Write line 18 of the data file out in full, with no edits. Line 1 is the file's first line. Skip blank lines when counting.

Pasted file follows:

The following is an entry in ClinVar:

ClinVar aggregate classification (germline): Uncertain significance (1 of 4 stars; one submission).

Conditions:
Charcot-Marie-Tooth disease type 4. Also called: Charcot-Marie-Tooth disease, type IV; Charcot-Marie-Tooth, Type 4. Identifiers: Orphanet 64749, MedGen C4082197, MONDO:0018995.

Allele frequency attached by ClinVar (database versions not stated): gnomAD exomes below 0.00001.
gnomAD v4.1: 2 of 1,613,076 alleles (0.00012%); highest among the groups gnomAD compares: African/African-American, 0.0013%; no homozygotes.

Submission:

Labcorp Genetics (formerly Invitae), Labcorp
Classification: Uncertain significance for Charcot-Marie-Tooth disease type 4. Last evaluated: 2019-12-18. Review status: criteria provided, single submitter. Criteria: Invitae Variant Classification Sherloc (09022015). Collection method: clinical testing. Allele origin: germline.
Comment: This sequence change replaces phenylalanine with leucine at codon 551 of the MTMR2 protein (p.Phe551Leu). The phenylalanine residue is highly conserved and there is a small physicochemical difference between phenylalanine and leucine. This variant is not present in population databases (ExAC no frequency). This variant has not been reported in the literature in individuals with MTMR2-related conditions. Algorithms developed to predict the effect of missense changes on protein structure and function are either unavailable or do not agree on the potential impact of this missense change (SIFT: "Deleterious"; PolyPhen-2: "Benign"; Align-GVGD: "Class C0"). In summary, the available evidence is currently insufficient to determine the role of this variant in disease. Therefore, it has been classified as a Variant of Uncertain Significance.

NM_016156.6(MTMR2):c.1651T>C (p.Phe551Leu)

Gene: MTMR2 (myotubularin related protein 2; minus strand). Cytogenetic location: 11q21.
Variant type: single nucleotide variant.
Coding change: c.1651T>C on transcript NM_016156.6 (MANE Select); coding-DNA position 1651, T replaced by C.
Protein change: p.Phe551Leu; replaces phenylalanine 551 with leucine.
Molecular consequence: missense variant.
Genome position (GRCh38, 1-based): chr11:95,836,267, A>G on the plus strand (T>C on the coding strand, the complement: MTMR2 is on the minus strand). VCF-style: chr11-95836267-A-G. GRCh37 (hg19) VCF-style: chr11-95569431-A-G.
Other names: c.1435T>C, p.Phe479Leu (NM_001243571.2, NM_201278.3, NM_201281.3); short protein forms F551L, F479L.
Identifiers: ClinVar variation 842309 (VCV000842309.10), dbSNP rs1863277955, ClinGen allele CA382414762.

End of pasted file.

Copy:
Other names: c.1435T>C, p.Phe479Leu (NM_001243571.2, NM_201278.3, NM_201281.3); short protein forms F551L, F479L.